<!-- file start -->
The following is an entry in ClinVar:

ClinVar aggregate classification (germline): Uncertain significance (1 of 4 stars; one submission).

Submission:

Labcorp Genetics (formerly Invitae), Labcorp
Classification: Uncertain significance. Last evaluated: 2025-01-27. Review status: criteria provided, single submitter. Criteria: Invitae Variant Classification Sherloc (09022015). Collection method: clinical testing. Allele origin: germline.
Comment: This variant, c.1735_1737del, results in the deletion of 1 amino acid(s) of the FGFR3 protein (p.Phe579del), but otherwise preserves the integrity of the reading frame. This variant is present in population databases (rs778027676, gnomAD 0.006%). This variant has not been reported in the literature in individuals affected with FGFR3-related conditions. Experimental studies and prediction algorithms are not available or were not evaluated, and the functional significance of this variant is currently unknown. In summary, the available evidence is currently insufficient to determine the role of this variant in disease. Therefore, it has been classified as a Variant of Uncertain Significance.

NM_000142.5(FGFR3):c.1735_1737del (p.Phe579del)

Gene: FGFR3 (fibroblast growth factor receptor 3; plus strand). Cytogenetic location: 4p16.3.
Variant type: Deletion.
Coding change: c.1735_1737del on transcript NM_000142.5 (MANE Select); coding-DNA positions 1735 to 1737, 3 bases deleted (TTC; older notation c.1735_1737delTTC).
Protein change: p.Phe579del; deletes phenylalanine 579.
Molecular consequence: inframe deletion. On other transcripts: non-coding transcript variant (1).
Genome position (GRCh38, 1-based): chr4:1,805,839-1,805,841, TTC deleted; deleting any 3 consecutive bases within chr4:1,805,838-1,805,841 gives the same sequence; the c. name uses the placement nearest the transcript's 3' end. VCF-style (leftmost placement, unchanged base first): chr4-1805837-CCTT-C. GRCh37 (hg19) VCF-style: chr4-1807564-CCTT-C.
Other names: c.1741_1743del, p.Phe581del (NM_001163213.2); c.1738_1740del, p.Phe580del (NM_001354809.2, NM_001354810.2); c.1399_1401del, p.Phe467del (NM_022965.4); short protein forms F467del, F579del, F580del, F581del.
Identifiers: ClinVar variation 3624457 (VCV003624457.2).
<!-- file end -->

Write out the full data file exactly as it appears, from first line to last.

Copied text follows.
The following is an entry in ClinVar:

ClinVar aggregate classification (germline): Uncertain significance (1 of 4 stars; one submission).

Submission:

Labcorp Genetics (formerly Invitae), Labcorp
Classification: Uncertain significance. Last evaluated: 2025-01-27. Review status: criteria provided, single submitter. Criteria: Invitae Variant Classification Sherloc (09022015). Collection method: clinical testing. Allele origin: germline.
Comment: This variant, c.1735_1737del, results in the deletion of 1 amino acid(s) of the FGFR3 protein (p.Phe579del), but otherwise preserves the integrity of the reading frame. This variant is present in population databases (rs778027676, gnomAD 0.006%). This variant has not been reported in the literature in individuals affected with FGFR3-related conditions. Experimental studies and prediction algorithms are not available or were not evaluated, and the functional significance of this variant is currently unknown. In summary, the available evidence is currently insufficient to determine the role of this variant in disease. Therefore, it has been classified as a Variant of Uncertain Significance.

NM_000142.5(FGFR3):c.1735_1737del (p.Phe579del)

Gene: FGFR3 (fibroblast growth factor receptor 3; plus strand). Cytogenetic location: 4p16.3.
Variant type: Deletion.
Coding change: c.1735_1737del on transcript NM_000142.5 (MANE Select); coding-DNA positions 1735 to 1737, 3 bases deleted (TTC; older notation c.1735_1737delTTC).
Protein change: p.Phe579del; deletes phenylalanine 579.
Molecular consequence: inframe deletion. On other transcripts: non-coding transcript variant (1).
Genome position (GRCh38, 1-based): chr4:1,805,839-1,805,841, TTC deleted; deleting any 3 consecutive bases within chr4:1,805,838-1,805,841 gives the same sequence; the c. name uses the placement nearest the transcript's 3' end. VCF-style (leftmost placement, unchanged base first): chr4-1805837-CCTT-C. GRCh37 (hg19) VCF-style: chr4-1807564-CCTT-C.
Other names: c.1741_1743del, p.Phe581del (NM_001163213.2); c.1738_1740del, p.Phe580del (NM_001354809.2, NM_001354810.2); c.1399_1401del, p.Phe467del (NM_022965.4); short protein forms F467del, F579del, F580del, F581del.
Identifiers: ClinVar variation 3624457 (VCV003624457.2).